AF: I was working at a company called Collective Health. They administer health plans for self-insured employers. And while I was there, I had a front-row seat to the exact problem we’re solving now, which is that no one was taking a more holistic approach to mental health.
What I mean by that is when most people think about mental health, they think crisis mode, right? So they’re thinking about high-cost treatments like therapy and medication, which are not only expensive, but also aren’t scalable to treating the ever-increasing mental health issues that we’re dealing with.
So what I saw there was that there was a need to build a more preventative mental healthcare system, where we’re giving folks the tools that allow them to deal with the stresses that we all deal with in the working world before they hit the crisis stage. And so I left Collective Health, and started Modern Health with Erica, who has a neuroscience background and built the Brain Health Assessment used by Obamacare today.
Modern Health gives employers a number of digital tools to help their employees manage their mental health. Why should employers care?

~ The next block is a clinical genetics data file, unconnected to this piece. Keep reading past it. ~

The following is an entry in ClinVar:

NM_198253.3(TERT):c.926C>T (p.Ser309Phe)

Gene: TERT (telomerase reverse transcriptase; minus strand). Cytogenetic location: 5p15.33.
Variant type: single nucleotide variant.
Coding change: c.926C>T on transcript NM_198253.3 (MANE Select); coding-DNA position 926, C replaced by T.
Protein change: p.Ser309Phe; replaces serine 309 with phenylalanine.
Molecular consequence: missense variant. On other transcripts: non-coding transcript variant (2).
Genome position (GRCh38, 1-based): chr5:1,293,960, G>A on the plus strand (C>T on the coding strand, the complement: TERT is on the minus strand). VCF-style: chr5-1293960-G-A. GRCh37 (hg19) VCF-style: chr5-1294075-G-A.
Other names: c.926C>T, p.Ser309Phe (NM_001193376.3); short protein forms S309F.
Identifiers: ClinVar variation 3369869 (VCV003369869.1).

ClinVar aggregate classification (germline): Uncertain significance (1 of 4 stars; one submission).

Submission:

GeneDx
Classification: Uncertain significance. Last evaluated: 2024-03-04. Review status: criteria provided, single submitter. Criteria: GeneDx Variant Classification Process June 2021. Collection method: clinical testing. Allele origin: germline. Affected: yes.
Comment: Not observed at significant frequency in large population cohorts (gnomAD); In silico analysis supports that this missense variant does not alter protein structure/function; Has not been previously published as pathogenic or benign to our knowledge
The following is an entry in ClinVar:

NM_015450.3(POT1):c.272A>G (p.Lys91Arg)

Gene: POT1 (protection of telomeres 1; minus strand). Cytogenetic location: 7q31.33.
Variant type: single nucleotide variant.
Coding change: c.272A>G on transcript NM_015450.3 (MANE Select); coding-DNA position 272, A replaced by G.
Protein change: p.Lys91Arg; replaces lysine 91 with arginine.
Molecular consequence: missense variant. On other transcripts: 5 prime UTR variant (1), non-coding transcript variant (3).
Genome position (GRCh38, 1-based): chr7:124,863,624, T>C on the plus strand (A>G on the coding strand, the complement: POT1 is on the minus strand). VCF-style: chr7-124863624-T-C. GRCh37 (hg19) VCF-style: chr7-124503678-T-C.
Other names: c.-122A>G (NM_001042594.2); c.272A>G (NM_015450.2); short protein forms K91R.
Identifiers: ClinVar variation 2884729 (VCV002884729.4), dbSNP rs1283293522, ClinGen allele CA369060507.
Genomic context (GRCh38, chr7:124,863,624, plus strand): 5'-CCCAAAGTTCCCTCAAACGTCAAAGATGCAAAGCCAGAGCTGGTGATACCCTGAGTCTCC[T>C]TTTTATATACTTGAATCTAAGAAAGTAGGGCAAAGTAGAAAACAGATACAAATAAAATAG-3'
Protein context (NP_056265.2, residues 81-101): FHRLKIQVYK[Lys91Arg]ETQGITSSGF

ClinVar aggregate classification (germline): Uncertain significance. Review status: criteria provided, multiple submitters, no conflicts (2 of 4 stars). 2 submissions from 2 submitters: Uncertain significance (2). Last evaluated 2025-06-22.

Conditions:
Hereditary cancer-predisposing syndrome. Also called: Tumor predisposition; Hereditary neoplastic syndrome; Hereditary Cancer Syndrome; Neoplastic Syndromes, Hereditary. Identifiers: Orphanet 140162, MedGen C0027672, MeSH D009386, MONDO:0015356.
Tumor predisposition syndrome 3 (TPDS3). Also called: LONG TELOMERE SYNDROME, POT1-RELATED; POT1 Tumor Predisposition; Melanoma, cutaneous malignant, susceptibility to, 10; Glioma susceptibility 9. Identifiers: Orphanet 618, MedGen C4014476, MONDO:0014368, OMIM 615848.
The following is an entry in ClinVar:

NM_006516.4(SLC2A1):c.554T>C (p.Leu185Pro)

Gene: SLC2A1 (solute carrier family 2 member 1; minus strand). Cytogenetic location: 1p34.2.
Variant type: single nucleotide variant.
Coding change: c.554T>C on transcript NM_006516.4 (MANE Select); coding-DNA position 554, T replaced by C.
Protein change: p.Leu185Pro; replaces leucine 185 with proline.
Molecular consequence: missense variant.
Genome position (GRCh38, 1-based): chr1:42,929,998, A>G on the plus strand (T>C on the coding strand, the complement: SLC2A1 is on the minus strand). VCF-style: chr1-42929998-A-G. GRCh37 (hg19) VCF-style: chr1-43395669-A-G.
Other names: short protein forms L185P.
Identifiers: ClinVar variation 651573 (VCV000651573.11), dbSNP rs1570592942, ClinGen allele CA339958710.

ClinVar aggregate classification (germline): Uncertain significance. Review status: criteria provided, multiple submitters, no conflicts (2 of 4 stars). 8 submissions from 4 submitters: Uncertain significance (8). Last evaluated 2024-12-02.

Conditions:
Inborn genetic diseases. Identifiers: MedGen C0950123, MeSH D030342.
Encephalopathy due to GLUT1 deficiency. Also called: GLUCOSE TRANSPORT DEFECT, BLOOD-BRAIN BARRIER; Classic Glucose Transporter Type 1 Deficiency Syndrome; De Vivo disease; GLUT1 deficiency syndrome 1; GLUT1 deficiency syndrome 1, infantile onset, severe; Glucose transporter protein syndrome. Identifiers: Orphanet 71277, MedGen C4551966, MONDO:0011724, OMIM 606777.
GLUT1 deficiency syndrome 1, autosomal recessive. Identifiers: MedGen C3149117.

AF: Mental health issues like depression and anxiety are on the rise. Why? Well, there’s a lot of factors, but if you zoom out a bit: on a biological level, if you look at the human mind and body, we look identical to what we looked like hundreds of thousands of years ago. In other words, we’re running a V1 operating system in a V1000 world. So on a neurological level, we just haven’t built the neural pathways that allows us to be resilient to the stresses that come from an era in which we’re always tethered into technology, which allows us so many more ways of communicating, but also keeps us plugged into all sorts of stresses that we can’t shut off, from whatever is happening politically to the problems at the office.
On a biological level, if you look at the human mind and body, we look identical to what we looked like hundreds of thousands of years ago. In other words, we’re running a V1 operating system in a V1000 world.
Regardless of the reasons, what I saw at Collective Health when I was working with employers is that claims against mental health are constantly increasing, which drives costs up. Meanwhile, mental health conditions have huge impacts on productivity — depression, for example, is the number one reason that employees go on medical leave. Human capital is the number one assets for employers, but right now, most simply aren’t effectively protecting literally the most important quality of that asset. So it’s just incredibly important to proactively work to ensure the mental health of your workforce, but before Modern Health, no one was really working towards that until it hit a crisis point.